David Szostak has been a 6th Grade Tutor at the Saint Thomas Aquinas Tutorial in Maryland while pursing a doctorate in Theology at the Pontifical John Paul II Institute for Marriage and Family in Washington, DC.
Most modern schools are obsessed with regurgitation education. This education requires students to routinely cough up undigested facts which they have stored in their short term memory but have failed to learn their meaning and significance. Students routinely inquire, “Is this going to be on the test?” They ask because facts appear only to matter insofar as it enables them to pass tests so that they can move on to the next grade and stay with their friends. Frequent standardized testing fails to foster or assess understanding. In contrast, classical education aims to reveal why facts matter and how they fit together. This understanding takes knowledge about facts a giant leap further. Yet, without standardized tests how is a teacher capable of knowing that students have not only knowledge of facts, but also an understanding of why they matter and how they fit together?[restrict]
The Saint Thomas Aquinas Tutorial (STAT) in Maryland, where I tutor 6th grade Humanities, is a hybrid-homeschooling system which hopes to foster genuine understanding so that students will be able to apply their knowledge even outside of tests. Our sixth grade Humanities covers the Old Testament and Ancient History, so we discuss many big ideas, such as who God is and what man’s purpose is. My students attend classes two days a week when I introduce and summarize material. During the three days of the week when students are not in class, they read and discuss assignments with their families. Because we are not required to meet arbitrary academic standards, STAT has provided me with tremendous freedom in assessing the depth of students’ understanding. Although my methods are not proven per se, I have been immensely surprised by the profound grasp students have displayed during the testing formats I provide.
At the end of each quarter I host a game show quiz to assess student comprehension. I allow each student at least one day at home to study their class notes and review what they have read for the quarter. Perhaps I should provide a study guide with specific topics, but I have not yet. My class of 12 students is broken up into six teams of two pupils. Each quiz consists of multiple rounds, each with its own rules. The first round asks a simple list of questions: Name 4 of Joseph’s brothers; name 3 cities in Mesopotamia; what did Moses do to part the Red Sea? The students will earn a point for each question answered correctly. If they are incorrect, another table will get a chance to answer it for two points, raising the stakes and adding motivation to work hard (surely there is nothing worse than granting your classmates an advantage because you didn’t study well!). Whichever team earns the most points wins a homemade treat I bring in, such as chocolate angel food cake baked from a secret family recipe. A later round of the game show quiz awards several points for orally answering essay questions. For example, why did Adam and Eve disobey God and eat the apple from the tree? If a team says it is because the serpent tricked them, I will offer partial credit. However, I will award full credit to the team who answers that Adam and Eve ate the fruit because they doubted God’s goodness and no longer trusted that the He would fulfill their deepest desires. This is St. Bonaventure’s answer which we had discussed earlier in class. One team was able to answer this question fully, which showed that they had gained both a memorization of some of the facts of the Biblical account, and also that they understood why what happened in the Bible actually happened. Consequently, those students could begin to understand that every sin fundamentally results from a lack of trust in God’s goodness.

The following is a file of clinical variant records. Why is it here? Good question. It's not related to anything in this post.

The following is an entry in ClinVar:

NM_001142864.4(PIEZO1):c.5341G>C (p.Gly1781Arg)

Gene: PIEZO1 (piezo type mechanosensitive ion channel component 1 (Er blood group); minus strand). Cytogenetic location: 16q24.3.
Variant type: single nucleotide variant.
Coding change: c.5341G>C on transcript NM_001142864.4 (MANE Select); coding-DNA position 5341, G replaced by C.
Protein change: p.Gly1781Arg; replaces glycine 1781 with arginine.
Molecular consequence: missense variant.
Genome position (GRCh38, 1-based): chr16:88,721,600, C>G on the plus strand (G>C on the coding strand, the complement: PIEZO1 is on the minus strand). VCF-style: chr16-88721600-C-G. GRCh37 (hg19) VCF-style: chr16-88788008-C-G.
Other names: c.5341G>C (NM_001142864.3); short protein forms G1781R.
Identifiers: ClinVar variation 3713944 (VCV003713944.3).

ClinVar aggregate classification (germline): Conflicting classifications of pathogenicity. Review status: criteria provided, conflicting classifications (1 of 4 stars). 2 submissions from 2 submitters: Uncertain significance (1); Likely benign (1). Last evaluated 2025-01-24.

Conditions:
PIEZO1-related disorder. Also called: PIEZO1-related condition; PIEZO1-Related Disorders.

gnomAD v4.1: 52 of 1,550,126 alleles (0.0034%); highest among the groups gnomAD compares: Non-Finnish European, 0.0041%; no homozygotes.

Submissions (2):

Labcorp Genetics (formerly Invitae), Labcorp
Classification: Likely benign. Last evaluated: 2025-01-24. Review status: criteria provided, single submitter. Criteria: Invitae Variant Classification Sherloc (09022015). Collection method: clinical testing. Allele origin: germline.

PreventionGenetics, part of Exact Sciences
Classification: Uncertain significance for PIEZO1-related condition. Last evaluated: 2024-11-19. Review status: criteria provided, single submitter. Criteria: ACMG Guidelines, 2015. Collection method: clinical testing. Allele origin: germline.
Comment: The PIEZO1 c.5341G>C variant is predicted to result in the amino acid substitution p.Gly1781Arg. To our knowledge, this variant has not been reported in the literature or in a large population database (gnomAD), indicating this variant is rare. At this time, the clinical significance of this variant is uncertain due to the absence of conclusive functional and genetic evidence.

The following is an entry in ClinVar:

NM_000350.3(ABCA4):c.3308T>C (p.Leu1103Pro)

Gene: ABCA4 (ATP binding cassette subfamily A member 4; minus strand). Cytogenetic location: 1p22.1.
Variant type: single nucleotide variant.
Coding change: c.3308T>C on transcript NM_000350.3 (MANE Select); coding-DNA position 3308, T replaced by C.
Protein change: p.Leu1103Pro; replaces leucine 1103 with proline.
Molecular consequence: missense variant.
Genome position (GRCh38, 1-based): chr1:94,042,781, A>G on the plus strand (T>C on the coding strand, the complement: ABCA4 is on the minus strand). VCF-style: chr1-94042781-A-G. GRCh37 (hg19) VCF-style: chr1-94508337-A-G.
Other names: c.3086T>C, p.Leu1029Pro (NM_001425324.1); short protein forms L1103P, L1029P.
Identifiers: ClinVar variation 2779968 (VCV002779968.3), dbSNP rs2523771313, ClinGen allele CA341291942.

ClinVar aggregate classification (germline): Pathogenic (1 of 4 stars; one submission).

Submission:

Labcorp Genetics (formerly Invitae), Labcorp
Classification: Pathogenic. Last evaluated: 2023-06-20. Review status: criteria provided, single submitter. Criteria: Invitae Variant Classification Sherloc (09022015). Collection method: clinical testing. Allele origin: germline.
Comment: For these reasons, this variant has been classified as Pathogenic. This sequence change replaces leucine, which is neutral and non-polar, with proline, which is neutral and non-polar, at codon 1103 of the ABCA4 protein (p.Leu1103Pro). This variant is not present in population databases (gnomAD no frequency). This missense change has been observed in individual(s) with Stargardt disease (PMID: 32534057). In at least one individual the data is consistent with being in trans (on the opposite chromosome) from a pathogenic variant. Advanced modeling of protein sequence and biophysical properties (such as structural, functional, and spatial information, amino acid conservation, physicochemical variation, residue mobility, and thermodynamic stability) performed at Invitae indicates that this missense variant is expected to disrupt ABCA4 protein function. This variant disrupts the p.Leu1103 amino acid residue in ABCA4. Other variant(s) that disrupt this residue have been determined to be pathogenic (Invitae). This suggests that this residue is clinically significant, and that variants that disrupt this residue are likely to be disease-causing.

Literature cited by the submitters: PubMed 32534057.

How do the students react to this game show quiz? I honestly can’t keep them sitting in their seats. I need to strictly enforce some rules so that the speed-based round doesn’t get out of hand. Sometimes one teammate needs to shush the other so that they won’t blurt out an answer during another team’s turn. Because I don’t directly tie their grades to their performance on the quiz the kids have no idea that it contributes to their grade. They are simply excited to be playing a game and striving to earn a prize that no one else in the class will get.